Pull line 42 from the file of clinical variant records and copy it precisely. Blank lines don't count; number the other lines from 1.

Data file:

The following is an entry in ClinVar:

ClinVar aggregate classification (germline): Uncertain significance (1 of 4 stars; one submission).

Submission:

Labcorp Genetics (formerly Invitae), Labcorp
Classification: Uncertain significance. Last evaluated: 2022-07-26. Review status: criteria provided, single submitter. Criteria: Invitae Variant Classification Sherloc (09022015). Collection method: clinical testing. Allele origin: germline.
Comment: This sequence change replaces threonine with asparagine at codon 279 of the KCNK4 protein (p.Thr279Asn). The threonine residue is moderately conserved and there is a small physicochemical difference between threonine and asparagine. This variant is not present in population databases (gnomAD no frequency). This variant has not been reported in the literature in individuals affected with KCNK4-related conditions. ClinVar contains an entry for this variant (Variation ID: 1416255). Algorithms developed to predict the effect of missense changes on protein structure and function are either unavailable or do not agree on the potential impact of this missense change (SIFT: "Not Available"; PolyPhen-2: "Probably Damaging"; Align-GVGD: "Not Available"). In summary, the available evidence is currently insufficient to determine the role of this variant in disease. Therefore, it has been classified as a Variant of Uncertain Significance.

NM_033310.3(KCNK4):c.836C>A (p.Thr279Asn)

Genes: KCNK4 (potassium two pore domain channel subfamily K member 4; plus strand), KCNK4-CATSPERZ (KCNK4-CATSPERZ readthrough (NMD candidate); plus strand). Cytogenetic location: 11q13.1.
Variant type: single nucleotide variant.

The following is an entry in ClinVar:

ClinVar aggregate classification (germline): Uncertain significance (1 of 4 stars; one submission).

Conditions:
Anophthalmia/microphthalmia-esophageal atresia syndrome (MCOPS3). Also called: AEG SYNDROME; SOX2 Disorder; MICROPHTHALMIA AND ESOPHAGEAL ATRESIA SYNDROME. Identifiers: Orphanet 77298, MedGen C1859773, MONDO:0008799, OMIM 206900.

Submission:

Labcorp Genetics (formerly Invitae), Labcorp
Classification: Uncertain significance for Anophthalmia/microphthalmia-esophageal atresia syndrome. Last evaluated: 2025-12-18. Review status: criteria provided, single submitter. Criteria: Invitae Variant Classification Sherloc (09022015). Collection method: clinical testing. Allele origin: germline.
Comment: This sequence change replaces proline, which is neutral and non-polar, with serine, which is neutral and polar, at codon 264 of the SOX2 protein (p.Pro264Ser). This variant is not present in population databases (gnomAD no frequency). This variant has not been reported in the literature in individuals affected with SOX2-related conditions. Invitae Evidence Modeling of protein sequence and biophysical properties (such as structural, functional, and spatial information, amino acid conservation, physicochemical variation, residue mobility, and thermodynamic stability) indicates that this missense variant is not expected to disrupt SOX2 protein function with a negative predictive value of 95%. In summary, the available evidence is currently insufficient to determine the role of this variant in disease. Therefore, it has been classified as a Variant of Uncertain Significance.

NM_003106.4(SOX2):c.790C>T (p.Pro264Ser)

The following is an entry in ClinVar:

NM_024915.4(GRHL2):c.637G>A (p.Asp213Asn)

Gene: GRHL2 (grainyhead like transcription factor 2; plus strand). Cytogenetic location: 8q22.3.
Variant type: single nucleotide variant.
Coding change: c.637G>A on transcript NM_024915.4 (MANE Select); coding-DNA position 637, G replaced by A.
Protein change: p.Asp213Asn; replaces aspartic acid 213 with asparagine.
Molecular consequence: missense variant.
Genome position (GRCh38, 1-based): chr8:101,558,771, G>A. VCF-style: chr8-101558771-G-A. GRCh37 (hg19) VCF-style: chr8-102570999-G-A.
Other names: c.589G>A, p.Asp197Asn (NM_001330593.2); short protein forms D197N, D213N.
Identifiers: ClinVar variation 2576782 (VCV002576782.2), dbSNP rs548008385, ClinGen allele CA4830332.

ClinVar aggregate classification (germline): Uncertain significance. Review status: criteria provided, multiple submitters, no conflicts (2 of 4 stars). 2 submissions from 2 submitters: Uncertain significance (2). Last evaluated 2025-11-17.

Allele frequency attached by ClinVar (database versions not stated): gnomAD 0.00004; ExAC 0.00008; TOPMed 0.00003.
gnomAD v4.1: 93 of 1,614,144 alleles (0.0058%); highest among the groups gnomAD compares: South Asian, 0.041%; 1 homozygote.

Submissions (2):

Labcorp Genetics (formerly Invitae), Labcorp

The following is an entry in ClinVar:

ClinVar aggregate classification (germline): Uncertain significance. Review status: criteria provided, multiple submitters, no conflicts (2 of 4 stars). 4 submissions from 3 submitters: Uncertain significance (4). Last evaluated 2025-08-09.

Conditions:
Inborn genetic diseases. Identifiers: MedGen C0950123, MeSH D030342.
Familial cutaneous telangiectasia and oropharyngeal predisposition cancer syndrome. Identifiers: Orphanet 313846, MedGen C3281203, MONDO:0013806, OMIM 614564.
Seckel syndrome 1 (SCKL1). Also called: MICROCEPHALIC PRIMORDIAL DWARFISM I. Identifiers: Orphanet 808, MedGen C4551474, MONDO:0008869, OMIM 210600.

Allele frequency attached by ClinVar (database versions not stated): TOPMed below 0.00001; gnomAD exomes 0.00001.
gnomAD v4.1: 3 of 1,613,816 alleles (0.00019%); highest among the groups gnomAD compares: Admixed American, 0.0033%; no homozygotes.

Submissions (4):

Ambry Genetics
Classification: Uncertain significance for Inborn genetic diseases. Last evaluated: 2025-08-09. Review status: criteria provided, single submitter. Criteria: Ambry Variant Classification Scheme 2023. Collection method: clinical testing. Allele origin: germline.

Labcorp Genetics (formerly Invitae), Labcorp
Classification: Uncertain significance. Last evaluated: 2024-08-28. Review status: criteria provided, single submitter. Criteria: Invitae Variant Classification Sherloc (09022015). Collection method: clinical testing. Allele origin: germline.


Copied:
Submissions (4):